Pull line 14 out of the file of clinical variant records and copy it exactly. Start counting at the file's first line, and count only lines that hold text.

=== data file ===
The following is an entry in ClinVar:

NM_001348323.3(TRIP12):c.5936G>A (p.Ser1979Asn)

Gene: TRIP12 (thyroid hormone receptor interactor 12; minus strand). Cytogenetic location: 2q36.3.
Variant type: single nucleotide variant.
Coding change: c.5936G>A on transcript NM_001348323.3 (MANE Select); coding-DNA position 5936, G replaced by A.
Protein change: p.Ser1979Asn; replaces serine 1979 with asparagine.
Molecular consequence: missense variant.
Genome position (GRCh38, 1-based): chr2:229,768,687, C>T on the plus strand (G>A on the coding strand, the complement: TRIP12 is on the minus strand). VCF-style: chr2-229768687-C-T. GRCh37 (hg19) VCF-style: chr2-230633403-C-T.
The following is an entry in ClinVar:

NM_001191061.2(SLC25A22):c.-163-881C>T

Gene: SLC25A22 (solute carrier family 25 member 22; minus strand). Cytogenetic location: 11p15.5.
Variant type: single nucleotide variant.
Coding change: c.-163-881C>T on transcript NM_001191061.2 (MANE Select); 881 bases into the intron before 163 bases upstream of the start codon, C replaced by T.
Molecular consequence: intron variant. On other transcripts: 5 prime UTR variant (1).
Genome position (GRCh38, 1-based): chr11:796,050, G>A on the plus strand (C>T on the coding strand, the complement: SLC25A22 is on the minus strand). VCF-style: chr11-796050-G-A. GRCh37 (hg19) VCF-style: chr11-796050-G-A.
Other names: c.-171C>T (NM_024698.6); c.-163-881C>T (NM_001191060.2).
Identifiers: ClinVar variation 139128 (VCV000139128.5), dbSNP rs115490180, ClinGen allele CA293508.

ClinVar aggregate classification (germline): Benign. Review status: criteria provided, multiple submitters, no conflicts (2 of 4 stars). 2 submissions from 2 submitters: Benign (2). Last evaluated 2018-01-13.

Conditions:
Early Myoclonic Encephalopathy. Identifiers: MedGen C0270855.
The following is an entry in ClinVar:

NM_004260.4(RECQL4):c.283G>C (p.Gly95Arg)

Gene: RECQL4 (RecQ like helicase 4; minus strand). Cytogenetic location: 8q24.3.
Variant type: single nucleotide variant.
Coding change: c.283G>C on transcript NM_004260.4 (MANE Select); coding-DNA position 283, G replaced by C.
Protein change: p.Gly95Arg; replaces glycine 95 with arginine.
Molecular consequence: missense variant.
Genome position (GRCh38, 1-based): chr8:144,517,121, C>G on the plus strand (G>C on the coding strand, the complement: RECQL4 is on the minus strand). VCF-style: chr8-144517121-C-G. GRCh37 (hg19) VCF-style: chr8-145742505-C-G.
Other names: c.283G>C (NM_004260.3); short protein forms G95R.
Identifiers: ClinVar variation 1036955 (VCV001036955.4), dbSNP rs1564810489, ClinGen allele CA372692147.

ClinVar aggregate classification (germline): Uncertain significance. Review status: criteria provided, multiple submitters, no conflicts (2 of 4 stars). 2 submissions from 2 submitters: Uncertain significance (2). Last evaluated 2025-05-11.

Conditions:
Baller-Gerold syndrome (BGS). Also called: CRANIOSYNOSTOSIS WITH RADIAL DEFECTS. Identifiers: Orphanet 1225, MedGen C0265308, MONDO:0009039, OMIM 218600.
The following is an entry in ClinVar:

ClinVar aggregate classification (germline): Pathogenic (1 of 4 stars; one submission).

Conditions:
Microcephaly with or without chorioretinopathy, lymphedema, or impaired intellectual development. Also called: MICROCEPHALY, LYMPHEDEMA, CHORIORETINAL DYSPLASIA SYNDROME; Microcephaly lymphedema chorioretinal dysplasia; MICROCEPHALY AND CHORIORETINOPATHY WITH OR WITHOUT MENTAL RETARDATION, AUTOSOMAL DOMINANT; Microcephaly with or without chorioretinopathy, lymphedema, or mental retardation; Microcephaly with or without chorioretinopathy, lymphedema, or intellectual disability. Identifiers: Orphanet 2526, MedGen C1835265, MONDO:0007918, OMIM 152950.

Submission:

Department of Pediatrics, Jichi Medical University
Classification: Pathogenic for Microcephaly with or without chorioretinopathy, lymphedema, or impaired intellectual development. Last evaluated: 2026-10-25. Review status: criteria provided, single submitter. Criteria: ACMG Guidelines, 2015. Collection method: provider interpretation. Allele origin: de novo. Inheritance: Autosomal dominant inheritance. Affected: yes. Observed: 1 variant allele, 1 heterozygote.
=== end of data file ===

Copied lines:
Molecular consequence: intron variant. On other transcripts: 5 prime UTR variant (1).